Probiotics as mainstream medical therapy?
An Allergy Research Foundation conference - Dick Mieli reports
Professor Jonathan Brostoff, founder of the Allergy Research Foundation and professor of allergy at King’s College London introduced the programme.
Glen Gibson, professor of food microbiology at the University of Reading presented the topic Probiotics, their application and future prospects.
Product integrity - do they contain what they say on the label? - Professor Jeremy Hamilton-Miller, professor of medical microbiology at University College Medical School.
Reports from different countries show that many probiotic products do not match their label claims. The consumer has a right to accurate information about the numbers of live bacteria, correctly identified as to strain and level, and to know that the component organisms may properly be called ‘probiotics’ ie show a beneficial effect in man.
Probiotics in childhood disorders - Professor Simon Murch, professor of paediatrics at Warwick Medical School.
The use of probiotics in infectious diarrhoea is associated with significant reduction of both output volume and symptom duration. In sporadic infectious diarrhoea, the use of lactobacilli as probiotics reduces the duration of the diarrhoea by approximately one day. There is some preliminary evidence that probiotics may potentially reduce the incidence of allergies or treat established disease by providing appropriate infectious exposures to the developing immune system to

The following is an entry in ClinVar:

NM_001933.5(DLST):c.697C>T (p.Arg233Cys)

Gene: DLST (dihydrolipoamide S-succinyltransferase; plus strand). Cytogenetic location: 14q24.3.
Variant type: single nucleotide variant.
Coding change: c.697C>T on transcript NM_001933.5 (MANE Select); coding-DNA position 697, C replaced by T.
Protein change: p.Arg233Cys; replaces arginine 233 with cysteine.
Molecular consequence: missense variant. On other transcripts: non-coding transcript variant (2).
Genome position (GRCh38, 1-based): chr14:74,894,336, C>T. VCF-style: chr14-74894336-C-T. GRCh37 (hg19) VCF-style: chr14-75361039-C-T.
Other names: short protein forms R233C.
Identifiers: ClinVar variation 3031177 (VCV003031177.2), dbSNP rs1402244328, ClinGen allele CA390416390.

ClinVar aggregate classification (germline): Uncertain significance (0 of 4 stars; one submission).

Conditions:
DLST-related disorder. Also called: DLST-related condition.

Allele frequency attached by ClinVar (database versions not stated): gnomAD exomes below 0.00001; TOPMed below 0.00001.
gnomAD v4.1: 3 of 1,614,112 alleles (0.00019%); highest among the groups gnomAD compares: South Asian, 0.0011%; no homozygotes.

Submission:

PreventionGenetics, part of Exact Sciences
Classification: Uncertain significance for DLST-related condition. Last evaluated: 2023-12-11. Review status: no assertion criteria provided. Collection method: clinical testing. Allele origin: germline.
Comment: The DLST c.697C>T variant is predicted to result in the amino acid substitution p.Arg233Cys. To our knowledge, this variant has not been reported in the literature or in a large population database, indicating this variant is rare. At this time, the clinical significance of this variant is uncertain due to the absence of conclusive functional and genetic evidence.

Probiotics have been used for decades in various parts of the world and, on a purely empirical basis, by sufferers from a variety of gastrointestinal ailments, some of which would now be classified as irritable bowel syndrome. Probiotics can modulate the flora and restore balance.
The innate immune system - Professor Gerhard Gerber,
How can probiotics work in inflammatory bowel disorder?
There is increasing evidence that the use of functional foods such as probiotics may reduce the severity of ulcerative colitis and be
beneficial as maintenance therapy for irritable bowel disorders.
The world suffers from an epidemic of acute and chronic illness. Much supports the association of chronic disease with modern lifestyles, stress, lack of exercise, transition from natural unprocessed food to processed, calorie- condensed and heat-treated food. People living a western lifestyle have lost a large portion of their intestinal flora and most likely also their bronchoalveolar flora. What we eat affects our immune system.
Gut microflora: metabolism and interactions with the host - Dr Kieran Tuohy from Reading.
The human gut microflora is a dynamic microbial community consisting of many hundreds of bacterial species. There is growing evidence that the modulation of the gut microflora through dietary means and direct microbe interactions may bring about an improvement in biomarkers of intestinal and systemic disease.
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First Published in 2007Back to top